THE MEANING CRISIS

NOTE: THIS ARTICLE is a reprint from the blog of reverend Kevin Rogers of New Song Church in Windsor, Ontario and is reproduced here for your convenience. You can visit the his blog called "The Orphan Age" HERE.

FacebooktwitterredditpinterestlinkedinmailFacebooktwitterredditpinterestlinkedinmail
FacebooktwitterFacebooktwitter


There comes a point at which one asks, ‘What is my purpose in life?’

 

When you were a little kid, your purpose was tied to having as much play as possible, avoiding baths and pleasing the people that raised you. When you were nearing the end of high school, your purpose was tied to finishing so you could move on to the next thing.

 

Others were driven to make people like them. Others were desperate to be heard or competitively driven to be better than the rest.

 

So much of our purpose is tied to the relationships we want to secure and the drive to accomplish something that we can take pride in.

 

But then… failure, tragedy and unexpected changes come, and a life lived on purpose goes into a state of crisis. When all that you thought you were living for is gone, what then? Increasingly we are seeing people suffering from a meaning crisis.

 

University of Toronto professor John Vervaeke said,

 

“Many people are talking about the meaning crisis, but what I want to argue is that these problems are deeper than just social media problems, political problems, even economic problems… they’re deeply historical, cultural, cognitive problems.”[1]

 

Jesus saw the meaning crisis in his time, and with eternal eyes saw the crisis that would emerge in your life as well.

 

 

Matthew 9:

35 Jesus went through all the towns and villages, teaching in their synagogues, proclaiming the good news of the kingdom, and healing every disease and sickness. 36 When he saw the crowds, he had compassion on them, because they were harassed and helpless, like sheep without a shepherd. 37 Then he said to his disciples, “The harvest is plentiful, but the workers are few. 38 Ask the Lord of the harvest, therefore, to send out workers into his harvest field.”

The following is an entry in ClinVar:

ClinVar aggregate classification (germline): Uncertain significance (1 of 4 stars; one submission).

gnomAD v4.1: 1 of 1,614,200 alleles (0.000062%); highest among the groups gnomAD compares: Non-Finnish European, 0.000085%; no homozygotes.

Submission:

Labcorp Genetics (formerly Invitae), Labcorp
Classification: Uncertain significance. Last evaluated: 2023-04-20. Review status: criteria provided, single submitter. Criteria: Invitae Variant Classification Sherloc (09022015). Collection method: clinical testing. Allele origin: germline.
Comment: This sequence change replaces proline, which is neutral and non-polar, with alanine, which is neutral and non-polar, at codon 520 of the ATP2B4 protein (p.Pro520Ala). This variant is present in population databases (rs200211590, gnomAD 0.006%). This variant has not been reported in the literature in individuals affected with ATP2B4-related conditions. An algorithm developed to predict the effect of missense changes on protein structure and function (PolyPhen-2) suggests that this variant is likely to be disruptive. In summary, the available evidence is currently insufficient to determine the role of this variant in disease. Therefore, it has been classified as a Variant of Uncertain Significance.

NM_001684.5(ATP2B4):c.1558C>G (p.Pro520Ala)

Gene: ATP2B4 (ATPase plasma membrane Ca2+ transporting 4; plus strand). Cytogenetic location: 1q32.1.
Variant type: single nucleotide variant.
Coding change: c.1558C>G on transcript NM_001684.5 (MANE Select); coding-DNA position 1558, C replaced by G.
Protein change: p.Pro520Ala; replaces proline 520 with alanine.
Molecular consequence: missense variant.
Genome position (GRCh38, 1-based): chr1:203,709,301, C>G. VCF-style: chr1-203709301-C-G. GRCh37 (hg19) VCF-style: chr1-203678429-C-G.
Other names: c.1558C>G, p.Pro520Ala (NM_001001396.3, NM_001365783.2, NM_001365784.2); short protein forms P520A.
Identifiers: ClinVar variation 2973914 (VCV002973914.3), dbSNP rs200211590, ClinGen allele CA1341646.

In your lifetime, has there ever been a time when Canadians felt more harassed and helpless? With an election around the corner, do you sense the cry for a leader that will be a good shepherd to the nation? Our greatest fear is that we will be led by wolves rather than shepherds.

 

As Vervaeke alludes to, the meaning crisis is deeper than bad actors in social media, corrupt politics, or a failing economy. Our angst and malaise run from a deeper place within us.

 

Jesus said that we should pray that God would send more workers into the field. Harassed and helpless people need others that will lead the way to ending the eternal meaning crisis. Perhaps our highest purpose can be found in working with God in all that we do.

 

There is still good news for burned out sheep and drifters without direction. In the words of the Westminster Shorter Catechism, ‘Man’s chief end is to glorify God, and to enjoy him forever.’[2]

This is the answer to our meaning crisis.

 

 

FacebooktwitterredditpinterestlinkedinmailFacebooktwitterredditpinterestlinkedinmail
FacebooktwitterFacebooktwitter

I don't necessarily endorse all content from this site but it's always good to get different perspectives. https://revkevinrogers.blogspot.com/2021/09/the-meaning-crisis.html

Related posts

>